If you know you have a hard time concentrating in the late afternoon, save that time for tasks that require less brain power. Try answering emails instead of scheduling end-of-day meetings or dealing with important deadlines.
 
 

2.Don’t multitask at the same time

News flash: multitasking is a myth. Again, multitasking is a myth.
Yes, you read that right. Your brain can only handle one thing at a time. So if you try to do more than one thing, you’ll just end up constantly diverting your attention and spending more time on both tasks.
The solution? Focus your attention on one task at a time. Once completed, you can move on to the next thing. Try it and see how productive and enjoyable it is.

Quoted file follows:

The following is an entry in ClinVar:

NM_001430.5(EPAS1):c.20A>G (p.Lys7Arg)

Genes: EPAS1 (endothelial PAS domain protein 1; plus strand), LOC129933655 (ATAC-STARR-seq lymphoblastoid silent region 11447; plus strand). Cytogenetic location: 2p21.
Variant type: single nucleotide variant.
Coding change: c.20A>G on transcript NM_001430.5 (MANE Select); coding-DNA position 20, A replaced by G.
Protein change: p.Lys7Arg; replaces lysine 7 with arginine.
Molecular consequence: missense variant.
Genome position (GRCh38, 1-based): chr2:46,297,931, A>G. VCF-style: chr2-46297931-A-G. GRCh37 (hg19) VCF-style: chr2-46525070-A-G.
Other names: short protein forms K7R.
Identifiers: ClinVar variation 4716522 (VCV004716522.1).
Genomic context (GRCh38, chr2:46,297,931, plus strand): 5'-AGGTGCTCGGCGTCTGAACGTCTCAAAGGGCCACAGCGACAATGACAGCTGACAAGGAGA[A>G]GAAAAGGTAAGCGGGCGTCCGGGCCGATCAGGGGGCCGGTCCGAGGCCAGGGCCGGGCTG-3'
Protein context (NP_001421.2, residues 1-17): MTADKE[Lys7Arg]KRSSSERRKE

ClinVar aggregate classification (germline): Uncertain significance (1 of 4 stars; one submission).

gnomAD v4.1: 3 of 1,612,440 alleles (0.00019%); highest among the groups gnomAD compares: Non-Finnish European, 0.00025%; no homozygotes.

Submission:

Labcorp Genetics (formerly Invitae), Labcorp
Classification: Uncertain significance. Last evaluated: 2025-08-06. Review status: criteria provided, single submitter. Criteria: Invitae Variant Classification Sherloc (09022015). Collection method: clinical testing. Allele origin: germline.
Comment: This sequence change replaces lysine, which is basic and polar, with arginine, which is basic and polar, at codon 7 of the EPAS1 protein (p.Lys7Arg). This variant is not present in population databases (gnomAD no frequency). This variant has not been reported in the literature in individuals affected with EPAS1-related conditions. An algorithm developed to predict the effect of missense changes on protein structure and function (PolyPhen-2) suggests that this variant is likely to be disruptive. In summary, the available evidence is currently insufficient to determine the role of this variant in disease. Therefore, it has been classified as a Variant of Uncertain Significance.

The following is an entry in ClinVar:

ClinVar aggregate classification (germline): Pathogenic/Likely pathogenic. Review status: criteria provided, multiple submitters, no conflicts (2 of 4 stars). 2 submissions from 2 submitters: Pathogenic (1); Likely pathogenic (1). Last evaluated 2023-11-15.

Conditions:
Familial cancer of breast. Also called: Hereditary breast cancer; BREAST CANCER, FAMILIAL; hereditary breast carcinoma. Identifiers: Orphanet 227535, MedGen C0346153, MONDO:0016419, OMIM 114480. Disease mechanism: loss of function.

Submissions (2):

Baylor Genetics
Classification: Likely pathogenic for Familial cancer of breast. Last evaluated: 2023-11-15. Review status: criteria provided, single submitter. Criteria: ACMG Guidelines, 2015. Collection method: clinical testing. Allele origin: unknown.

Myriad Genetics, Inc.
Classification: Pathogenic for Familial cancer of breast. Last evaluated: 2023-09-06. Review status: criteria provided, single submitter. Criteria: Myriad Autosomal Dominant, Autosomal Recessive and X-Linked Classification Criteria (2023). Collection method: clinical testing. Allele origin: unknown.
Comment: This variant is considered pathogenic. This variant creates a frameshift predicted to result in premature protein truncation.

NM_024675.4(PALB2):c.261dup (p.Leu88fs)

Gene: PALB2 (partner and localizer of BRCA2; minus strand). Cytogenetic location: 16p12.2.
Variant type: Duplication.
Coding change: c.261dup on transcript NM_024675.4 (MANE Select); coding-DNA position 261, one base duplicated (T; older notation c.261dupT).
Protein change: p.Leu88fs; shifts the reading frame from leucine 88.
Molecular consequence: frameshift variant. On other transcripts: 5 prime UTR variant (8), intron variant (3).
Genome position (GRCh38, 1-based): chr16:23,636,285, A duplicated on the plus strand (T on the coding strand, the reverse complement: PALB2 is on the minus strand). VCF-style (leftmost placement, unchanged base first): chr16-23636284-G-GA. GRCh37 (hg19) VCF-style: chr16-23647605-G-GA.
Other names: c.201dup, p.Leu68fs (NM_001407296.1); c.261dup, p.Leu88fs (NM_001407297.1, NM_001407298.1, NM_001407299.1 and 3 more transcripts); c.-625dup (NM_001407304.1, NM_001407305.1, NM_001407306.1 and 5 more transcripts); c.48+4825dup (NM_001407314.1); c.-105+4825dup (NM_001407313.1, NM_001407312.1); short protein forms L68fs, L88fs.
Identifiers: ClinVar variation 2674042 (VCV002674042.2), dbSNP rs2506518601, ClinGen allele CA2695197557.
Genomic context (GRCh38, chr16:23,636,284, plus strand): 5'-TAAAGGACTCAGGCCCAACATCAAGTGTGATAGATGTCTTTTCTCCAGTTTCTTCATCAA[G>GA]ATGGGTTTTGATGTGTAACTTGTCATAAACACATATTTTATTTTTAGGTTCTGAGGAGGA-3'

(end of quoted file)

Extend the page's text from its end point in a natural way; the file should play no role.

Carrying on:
3.Prioritize your tasks

President Dwight D. Eisenhower famously said, “Important things are seldom urgent, and urgent things are seldom important.” Related to Eisenhower’s maxim is the 80/20 rule: 80% of results come from 20% of effort.
In a nutshell, the point of these ideas is to determine what really matters and what is critical to focus on only. Spend most of your time on the critical 20% (what Eisenhower called important) and less on the rest (even if it does seem urgent).
Not everything needs the same attention, and too many to-do lists can lead to task paralysis. By keeping your priority list short, you’ll automatically sharpen your focus. For more than 72% of small business owners, this focus is largely dependent on developing high-level strategies that will help grow their business.